The Gold Standard summarized
In the early days of money, gold coins were a common form of currency. It was an approach that meant money had an intrinsic value. Break a gold coin in half, and you have 2 pieces of half the original value each. But as time carried on, and trade volumes of goods and services grew, there came around a need for paper money to help better regulate and control the wealth of a nation.
The gold standard was a means of fixing the value of money and came about after the end of World War II; the world needed a plan to help rebuild itself. With the Great Depression sandwiched between the two world wars, the world leaders came together under the Bretton Woods Agreements in 1944 to help rebuild the world. This system created a gold exchange standard where the price of gold was fixed to the U.S. dollar. The reason the U.S. dollar was chosen is because the United States emerged fairly unscathed through the two world wars and was the strongest economy at the time. Unlike previously strong European nations, the United States did not have to repair infrastructure or fix towns that had been bombed during the war. This was a radical experiment that had never been done before and it made the United States very powerful in the world’s markets.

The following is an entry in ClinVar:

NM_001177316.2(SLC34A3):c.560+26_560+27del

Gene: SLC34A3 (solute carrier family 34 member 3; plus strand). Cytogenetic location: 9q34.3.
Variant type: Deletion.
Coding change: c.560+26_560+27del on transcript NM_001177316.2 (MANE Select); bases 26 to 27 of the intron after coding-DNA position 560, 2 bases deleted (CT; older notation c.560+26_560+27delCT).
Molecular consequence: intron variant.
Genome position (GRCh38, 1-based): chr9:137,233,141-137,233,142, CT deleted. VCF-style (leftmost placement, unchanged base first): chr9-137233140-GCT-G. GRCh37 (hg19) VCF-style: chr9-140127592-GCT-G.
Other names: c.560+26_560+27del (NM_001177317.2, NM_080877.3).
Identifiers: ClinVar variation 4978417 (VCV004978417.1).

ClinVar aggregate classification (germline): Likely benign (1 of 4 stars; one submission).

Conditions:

As result of the Bretton Woods Agreement, the price of gold was fixed to $35 an ounce, which stood for the next 25 years until the 1970s and the Vietnam War. The Vietnam War caused the gold standard to collapse, leading to its abandonment in 1971. As of 2014, no country currently abides by the gold standard anymore. In other words, we now live in a world where no currency is backed by gold.
This has not stopped countries and Governments from holding on to their gold reserves. As of April 2017, India possesses the 10th largest gold reserves of all the nations in the world at 557 tonnes.